And now we will set into the next phase of resignation and realistic expectations, the romance and excitement being gone. We will slog on to the bitter end, although some will see their grades and decide that a quickie divorce is in their future. We get to face each other in the classroom with some awkwardness, no indulgent smiles and chuckles, perhaps open recrimination or even mass revolt depending on how organized and with-it the students are.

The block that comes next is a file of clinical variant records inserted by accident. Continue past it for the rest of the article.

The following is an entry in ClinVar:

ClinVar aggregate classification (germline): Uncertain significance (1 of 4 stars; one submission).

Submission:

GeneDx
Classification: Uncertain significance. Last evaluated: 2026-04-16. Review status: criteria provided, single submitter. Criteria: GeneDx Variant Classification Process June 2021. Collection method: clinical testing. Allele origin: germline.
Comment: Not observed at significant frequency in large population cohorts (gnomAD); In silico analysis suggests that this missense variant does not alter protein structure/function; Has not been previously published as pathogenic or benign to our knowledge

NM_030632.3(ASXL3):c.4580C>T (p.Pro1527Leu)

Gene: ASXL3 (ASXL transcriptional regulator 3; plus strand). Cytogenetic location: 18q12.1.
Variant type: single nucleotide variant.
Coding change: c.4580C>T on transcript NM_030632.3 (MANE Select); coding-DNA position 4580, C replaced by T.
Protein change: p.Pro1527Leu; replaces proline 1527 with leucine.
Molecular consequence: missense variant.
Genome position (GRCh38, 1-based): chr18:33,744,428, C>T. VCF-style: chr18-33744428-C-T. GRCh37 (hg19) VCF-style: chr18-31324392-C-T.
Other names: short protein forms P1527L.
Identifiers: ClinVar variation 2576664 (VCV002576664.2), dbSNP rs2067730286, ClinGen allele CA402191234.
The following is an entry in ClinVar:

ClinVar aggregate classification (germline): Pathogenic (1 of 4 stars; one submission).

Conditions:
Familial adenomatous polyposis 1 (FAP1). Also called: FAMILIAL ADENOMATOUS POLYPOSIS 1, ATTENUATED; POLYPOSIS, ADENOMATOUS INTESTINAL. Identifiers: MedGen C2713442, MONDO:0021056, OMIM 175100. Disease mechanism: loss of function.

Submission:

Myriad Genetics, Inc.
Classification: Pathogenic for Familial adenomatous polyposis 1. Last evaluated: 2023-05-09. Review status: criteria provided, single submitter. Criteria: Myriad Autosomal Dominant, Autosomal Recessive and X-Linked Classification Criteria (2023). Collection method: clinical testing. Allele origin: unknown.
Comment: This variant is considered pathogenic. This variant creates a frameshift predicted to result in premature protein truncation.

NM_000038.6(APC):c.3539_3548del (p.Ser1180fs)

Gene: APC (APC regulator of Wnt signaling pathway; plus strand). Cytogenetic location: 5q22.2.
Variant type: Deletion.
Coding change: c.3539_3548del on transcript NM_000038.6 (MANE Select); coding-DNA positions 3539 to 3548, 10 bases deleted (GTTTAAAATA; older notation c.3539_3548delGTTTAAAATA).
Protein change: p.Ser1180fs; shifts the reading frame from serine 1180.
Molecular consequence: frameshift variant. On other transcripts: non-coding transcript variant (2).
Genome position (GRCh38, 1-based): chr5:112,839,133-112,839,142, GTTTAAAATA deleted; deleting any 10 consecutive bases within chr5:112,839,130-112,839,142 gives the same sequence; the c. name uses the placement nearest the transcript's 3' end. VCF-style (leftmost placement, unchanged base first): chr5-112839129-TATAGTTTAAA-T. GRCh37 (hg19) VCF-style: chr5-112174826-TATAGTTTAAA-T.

The part I really hate comes next: students coming to my office to get their grade raised. The ones who had a tough wake-up call (either college or this class in particular will be tougher than they expected) freak out, and I get to deal with students crying or having major identity crises in my cubicle ("But I've never gotten a B before!" --- If I had a dollar every time someone told me that. Of course college is more challenging than high school ---- it's supposed to be that way. I do have some sympathy for the smartasses who've never been called on crappy work in high school, 'cause I had the exact same thing happen to me. I'll tell you about it some day). Others think they are entitled to an A (or even, a B ---- these were a bad batch, yo.) because of the amount of money they (read: their parents) pay, and they come to yell and bluster and storm. Then there are the manipulative ones, consciously or no.